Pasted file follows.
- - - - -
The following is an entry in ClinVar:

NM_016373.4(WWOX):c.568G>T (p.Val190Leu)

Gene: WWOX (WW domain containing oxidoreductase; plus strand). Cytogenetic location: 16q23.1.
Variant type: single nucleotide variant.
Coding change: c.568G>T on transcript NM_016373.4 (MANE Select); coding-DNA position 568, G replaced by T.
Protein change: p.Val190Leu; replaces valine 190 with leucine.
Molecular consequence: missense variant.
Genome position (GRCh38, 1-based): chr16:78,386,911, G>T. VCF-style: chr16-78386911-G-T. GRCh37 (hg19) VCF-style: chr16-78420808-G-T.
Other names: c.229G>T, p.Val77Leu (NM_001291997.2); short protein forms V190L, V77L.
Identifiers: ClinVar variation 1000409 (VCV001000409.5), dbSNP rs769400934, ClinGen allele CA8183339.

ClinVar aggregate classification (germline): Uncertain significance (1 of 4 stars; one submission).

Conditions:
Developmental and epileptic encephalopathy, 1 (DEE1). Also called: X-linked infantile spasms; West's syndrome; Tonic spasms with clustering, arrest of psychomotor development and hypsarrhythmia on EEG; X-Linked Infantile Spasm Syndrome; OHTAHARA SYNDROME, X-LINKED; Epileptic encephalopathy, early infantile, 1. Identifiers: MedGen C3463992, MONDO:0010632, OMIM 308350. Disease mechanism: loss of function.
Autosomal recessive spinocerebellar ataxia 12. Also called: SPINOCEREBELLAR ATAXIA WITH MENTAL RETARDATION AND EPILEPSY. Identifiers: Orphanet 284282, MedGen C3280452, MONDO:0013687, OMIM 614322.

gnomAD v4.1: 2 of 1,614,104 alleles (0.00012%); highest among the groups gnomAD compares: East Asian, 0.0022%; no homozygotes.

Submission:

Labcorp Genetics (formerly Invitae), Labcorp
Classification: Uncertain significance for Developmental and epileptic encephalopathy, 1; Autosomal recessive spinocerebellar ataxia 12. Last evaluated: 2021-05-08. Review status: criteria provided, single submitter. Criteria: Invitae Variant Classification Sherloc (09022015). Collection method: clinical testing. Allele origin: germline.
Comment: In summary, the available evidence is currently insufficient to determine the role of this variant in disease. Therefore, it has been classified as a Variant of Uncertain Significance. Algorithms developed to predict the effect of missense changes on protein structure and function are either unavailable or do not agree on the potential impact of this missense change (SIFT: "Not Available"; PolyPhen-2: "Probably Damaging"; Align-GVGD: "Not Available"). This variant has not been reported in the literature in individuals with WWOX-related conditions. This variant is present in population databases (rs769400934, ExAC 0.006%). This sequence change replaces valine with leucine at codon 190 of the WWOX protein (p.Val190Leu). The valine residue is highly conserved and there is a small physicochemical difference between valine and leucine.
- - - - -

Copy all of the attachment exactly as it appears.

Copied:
The following is an entry in ClinVar:

NM_016373.4(WWOX):c.568G>T (p.Val190Leu)

Gene: WWOX (WW domain containing oxidoreductase; plus strand). Cytogenetic location: 16q23.1.
Variant type: single nucleotide variant.
Coding change: c.568G>T on transcript NM_016373.4 (MANE Select); coding-DNA position 568, G replaced by T.
Protein change: p.Val190Leu; replaces valine 190 with leucine.
Molecular consequence: missense variant.
Genome position (GRCh38, 1-based): chr16:78,386,911, G>T. VCF-style: chr16-78386911-G-T. GRCh37 (hg19) VCF-style: chr16-78420808-G-T.
Other names: c.229G>T, p.Val77Leu (NM_001291997.2); short protein forms V190L, V77L.
Identifiers: ClinVar variation 1000409 (VCV001000409.5), dbSNP rs769400934, ClinGen allele CA8183339.

ClinVar aggregate classification (germline): Uncertain significance (1 of 4 stars; one submission).

Conditions:
Developmental and epileptic encephalopathy, 1 (DEE1). Also called: X-linked infantile spasms; West's syndrome; Tonic spasms with clustering, arrest of psychomotor development and hypsarrhythmia on EEG; X-Linked Infantile Spasm Syndrome; OHTAHARA SYNDROME, X-LINKED; Epileptic encephalopathy, early infantile, 1. Identifiers: MedGen C3463992, MONDO:0010632, OMIM 308350. Disease mechanism: loss of function.
Autosomal recessive spinocerebellar ataxia 12. Also called: SPINOCEREBELLAR ATAXIA WITH MENTAL RETARDATION AND EPILEPSY. Identifiers: Orphanet 284282, MedGen C3280452, MONDO:0013687, OMIM 614322.

gnomAD v4.1: 2 of 1,614,104 alleles (0.00012%); highest among the groups gnomAD compares: East Asian, 0.0022%; no homozygotes.

Submission:

Labcorp Genetics (formerly Invitae), Labcorp
Classification: Uncertain significance for Developmental and epileptic encephalopathy, 1; Autosomal recessive spinocerebellar ataxia 12. Last evaluated: 2021-05-08. Review status: criteria provided, single submitter. Criteria: Invitae Variant Classification Sherloc (09022015). Collection method: clinical testing. Allele origin: germline.
Comment: In summary, the available evidence is currently insufficient to determine the role of this variant in disease. Therefore, it has been classified as a Variant of Uncertain Significance. Algorithms developed to predict the effect of missense changes on protein structure and function are either unavailable or do not agree on the potential impact of this missense change (SIFT: "Not Available"; PolyPhen-2: "Probably Damaging"; Align-GVGD: "Not Available"). This variant has not been reported in the literature in individuals with WWOX-related conditions. This variant is present in population databases (rs769400934, ExAC 0.006%). This sequence change replaces valine with leucine at codon 190 of the WWOX protein (p.Val190Leu). The valine residue is highly conserved and there is a small physicochemical difference between valine and leucine.